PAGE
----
A Major Change in Enrollment

A Major Change in Enrollment

University curriculum meets challenge as new fields attract students

By Stephen Gawlik
Staff Writer

Traditional majors like biology and English remain popular among Boston College undergraduates, but enrollment statistics indicate that relatively new fields such as communication and finance are attracting increasing numbers of students.

A report published this fall by the Office of Student Services found that for the first time, communication is the top choice as a major at BC, with 865 undergraduates currently enrolled. There are 863 students majoring in English, a perennial top finisher on the list, and the Carroll School of Management's undergraduate finance program is the third most popular major overall with 732 students enrolled.

Other popular majors this year include psychology (684), political science (626), biology (481) and marketing (427).

While the order of most-enrolled majors may change on a year-to-year basis, Student Services figures show a pattern of steady growth for communication and finance during the past two decades. In 1980, 417 students declared communication as their major, and 245 chose finance.
But by 1985, finance had become CSOM's most popular major, with 527 students enrolled, and its numbers have climbed steadily. The rise in communication majors has been more recent, and more dramatic, from 542 in 1997 to 734 last year.

Administrators also note that English has been in an upward trajectory during the past two decades. The fifth highest enrolled major at BC in 1980 - and fourth in A&S, after biology, political science and economics - English became the most popular field of study in 1985 and stayed that way until this year.

University administrators and faculty say there may be several explanations for this transition. The Boston College of 2000 is a significantly changed institution from the Boston College of 1980, they point out, its reputation and recruitment having taken on a far more national profile.

But as with most any other college and university, they say, the shifting interests and potential career goals of BC's student population are often reflected in the majors they choose. At a time when the Internet and Wall Street have become hotbeds, it is hardly surprising that undergraduates would want to study World Wide Web technology even as they read the works of Aristotle or Longfellow.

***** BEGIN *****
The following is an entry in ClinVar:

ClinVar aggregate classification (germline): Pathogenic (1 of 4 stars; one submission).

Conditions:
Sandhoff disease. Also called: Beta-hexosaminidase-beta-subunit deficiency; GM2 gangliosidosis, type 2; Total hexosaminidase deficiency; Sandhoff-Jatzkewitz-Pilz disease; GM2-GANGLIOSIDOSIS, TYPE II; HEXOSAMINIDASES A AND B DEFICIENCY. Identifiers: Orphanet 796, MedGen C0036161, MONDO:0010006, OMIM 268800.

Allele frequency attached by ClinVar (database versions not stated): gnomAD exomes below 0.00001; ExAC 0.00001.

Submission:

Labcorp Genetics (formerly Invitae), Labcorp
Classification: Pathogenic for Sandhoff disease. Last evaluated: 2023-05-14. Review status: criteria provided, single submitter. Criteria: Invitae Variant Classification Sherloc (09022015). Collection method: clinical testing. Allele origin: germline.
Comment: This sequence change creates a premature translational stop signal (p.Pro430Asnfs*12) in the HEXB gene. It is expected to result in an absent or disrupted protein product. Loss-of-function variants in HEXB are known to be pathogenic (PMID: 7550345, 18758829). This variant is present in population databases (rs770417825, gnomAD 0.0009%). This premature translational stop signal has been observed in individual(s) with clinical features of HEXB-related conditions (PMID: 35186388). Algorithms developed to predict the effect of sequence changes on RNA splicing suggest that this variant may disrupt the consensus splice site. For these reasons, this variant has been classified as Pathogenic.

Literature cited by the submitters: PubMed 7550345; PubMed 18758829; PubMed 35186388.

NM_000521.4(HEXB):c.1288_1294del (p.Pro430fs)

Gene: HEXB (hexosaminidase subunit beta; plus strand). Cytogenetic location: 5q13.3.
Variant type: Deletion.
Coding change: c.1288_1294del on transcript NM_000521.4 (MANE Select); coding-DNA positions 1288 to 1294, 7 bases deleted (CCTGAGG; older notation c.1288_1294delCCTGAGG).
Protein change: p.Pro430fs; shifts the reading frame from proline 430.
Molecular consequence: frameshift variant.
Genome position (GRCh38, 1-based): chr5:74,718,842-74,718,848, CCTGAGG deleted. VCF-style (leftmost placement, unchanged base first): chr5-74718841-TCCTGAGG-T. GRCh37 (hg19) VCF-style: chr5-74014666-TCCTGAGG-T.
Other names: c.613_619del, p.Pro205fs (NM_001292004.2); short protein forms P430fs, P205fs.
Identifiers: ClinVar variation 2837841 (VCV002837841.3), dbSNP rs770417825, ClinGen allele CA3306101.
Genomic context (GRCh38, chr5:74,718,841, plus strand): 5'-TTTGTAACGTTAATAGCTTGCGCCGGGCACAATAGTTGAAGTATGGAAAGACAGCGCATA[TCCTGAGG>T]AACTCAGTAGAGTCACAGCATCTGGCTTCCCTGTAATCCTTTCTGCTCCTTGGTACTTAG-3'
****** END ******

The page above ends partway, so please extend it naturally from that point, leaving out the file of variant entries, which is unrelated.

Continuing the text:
Fortunately, say administrators and faculty, Boston College is able to maintain its commitment to the classic Jesuit liberal arts tradition while helping students explore these new vistas.

"Education which can affect practice seems very much at the heart of Jesuit education," said Academic Vice President and Dean of Faculties John J. Neuhauser. "The caveat is that this education must be well grounded in strong moral and faith traditions."

Although communication and finance may contain elements of older disciplines, both are relatively new to the academic realm. Communication encompasses the study of rhetoric and debate as well as copyright law, television and radio production, according to department chairman Assoc. Prof. Dale Herbeck, and in recent years has benefited from the rise of the Internet and resulting expansion of the US economy.

Herbeck, noting that the department last year placed more graduates in on-line journalism jobs than in traditional media jobs, predicted courses on Internet technologies will take on more importance as newspapers, TV and radio continue to adapt to the new format.

CSOM Associate Dean for Undergraduates Richard Keeley said that finance, the study of revenues as they relate to banking and investment, has become popular due in large part to the expansion of the financial services industry. That growth has been a benefit to BC students because of the University's proximity to Boston's Financial District, a mecca for companies that specialize in those services.

But administrators cite the undergraduate core curriculum as the critical thread running through all courses of study at BC. Jesuit education, they say, emphasizes the defining works of the humanities, natural sciences, and social sciences, while promoting the intellectual, moral and religious development of its students.

As Neuhauser points out, Jesuit education is not cloistered from the modern world, but rather strives to bring its unique perspective to contemporary issues and concerns.

A student majoring in communication, for example, must take the course Rhetorical Tradition, which is rooted in the Jesuit ideal of "perfect eloquence" where students are required to read Socrates, Plato and Aristotle.

Herbeck said that other course offerings in such areas as communications ethics and theological communications also offer ties to the University's Jesuit ideals.

CSOM administrators say that while the study of finance might not appear to lend itself directly to the Jesuit tradition, the appeal of well-rounded finance majors has a positive impact on recruiting.

"It's very appealing to employers," said Finance faculty member Prof. Robert Taggart. "They like that we aren't just producing management students here, but people with liberal arts training who can think."

 

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